Always a top finisher on rankings of the world’s best higher education systems, Finland was recently declared to be “a miracle of education” by the World Bank. On Universitas 21’s assessment of the world’s top universities, meanwhile, Finland claimed top spot when levels of GDP per capita were taken into account -- scoring well above expectations given its income level.

All of which begs the question: What makes Finland so special? Here’s a closer look.

Making Sense of Finland’s Success

A recent Business Insider article featured four ways Finland’s innovative education system excels, including the following points.

1. It eschews standardized testing.

While students in the US regularly take standardized tests to track their performance, Finnish students take just one during their entire time in primary and secondary school. Called the National Matriculation Exam, this teacher-graded test measures yields much more than a score. It measures general academic maturity and is viewed as “a sign of being a mature, educated person in Finnish society,” according to Valerie Strauss for The Washington Post.

Finnish Lessons author Pasi Sahlberg says of the test, “Students are regularly asked to show their ability to cope with issues related to evolution, losing a job, dieting, political issues, violence, war, ethics in sports, junk food, sex, drugs, and popular music. Such issues span across subject areas and often require multidisciplinary knowledge and skills."

2. It prioritizes play.

While students in the US may have hours of homework a night, Finnish students spend just a fraction of this time on homework. Instead, the focus is placed on free time and play with students given frequent breaks during classroom instruction. Considering research indicating the detrimental impacts of a “deficit of play,” this is lauded as a benefit for Finnish students’ physical and mental health.

3. It is free for many students

Finland remains one of the only countries to offer bachelor’s, master’s, and doctoral degree programs 100 percent free of fees for its own citizens and students from European Union and EEA countries. Yes, you read that right: international students from eligible countries accepted into any degree program in Finland do not pay a dime in tuition. 

4. It reveres its teachers

While teachers are often undervalued in countries like the US, the opposite is true in Finland. Not only is the profession extremely selective, but teachers in Finland are treated better, work fewer hours, and get paid more than in many other countries.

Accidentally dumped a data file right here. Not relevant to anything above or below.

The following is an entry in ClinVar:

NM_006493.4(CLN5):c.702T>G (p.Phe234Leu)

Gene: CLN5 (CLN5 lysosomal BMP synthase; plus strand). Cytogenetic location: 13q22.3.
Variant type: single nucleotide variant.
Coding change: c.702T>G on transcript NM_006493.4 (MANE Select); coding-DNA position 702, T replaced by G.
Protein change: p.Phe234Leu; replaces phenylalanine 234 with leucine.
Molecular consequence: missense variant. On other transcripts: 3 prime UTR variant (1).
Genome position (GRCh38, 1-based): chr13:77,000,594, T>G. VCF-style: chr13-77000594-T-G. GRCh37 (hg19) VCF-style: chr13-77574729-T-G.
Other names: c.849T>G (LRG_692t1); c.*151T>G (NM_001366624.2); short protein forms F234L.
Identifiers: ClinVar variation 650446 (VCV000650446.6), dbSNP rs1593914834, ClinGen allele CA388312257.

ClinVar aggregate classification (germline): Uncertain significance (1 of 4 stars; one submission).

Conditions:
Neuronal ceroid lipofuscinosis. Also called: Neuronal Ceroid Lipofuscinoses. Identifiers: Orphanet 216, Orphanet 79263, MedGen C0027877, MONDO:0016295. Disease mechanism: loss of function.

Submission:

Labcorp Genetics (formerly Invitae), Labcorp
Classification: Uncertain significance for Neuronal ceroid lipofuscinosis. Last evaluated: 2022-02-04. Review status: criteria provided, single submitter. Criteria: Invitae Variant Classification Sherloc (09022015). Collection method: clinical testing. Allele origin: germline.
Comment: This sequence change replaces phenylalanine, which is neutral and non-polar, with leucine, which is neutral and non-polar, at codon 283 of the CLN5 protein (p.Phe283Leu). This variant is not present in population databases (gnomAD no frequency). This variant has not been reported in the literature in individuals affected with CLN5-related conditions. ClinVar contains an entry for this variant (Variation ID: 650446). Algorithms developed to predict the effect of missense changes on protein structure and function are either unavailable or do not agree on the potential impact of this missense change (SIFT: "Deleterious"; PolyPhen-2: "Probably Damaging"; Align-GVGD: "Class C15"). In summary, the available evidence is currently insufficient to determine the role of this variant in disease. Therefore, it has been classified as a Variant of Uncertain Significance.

Another area where Finland shines is on the international higher education scene. Its emphasis is on project-based learning based on “positive emotional experiences, collaborative working and creative activity,” according to The Guardian.

A Work in Progress

But just because Finland is highly regarded all over the world does not mean it is content to kick back and coast. In fact, the country is committed to ongoing development aimed at staying ahead of the curve. One university leading the charge is the University of Helsinki.

The university’s Professor of Educational Psychology Kirsti Lonka, says, “The greatest threat to the future school is clinging to our past achievements. If we compare the workplace of the 1980s with the workplace today, we see a very different picture. Digitalization is undoubtedly among the great reformers in work, and the reforms should also be made in the school world.”

In other words, in a changing world, teaching must be equally dynamic. “As a result, future learning will take place in multidisciplinary projects that center on complex phenomena and develop learners’ problem-solving and thinking skills. New technologies will also be integrated into teaching, and learning environments will be increasingly modified to promote learning,” adds Lonka.

Given its appeal, it is hardly a surprise that Finland is a top international destination in the area of teacher education. But Finland’s stellar reputation in education is not to say it is not open to what the rest of the world has to offer. Quite the opposite, in fact. “Learning takes place everywhere. When people meet in person, they value the encounter and concentrate on co-creating knowledge rather than simply sharing it. The University is an oasis of learning in which people enjoy coming together, either virtually or in person,” Lonka insists.

The takeaway, when it comes to the role Finland will continue to play in education, according to Lonka? “We should not export the school system we used to have, because we are among the leading countries in creating new innovations in education. Instead, we should – as we do – develop new export products in collaboration with universities, universities of applied sciences and companies.”

Read more about studying at the University of Helsinki.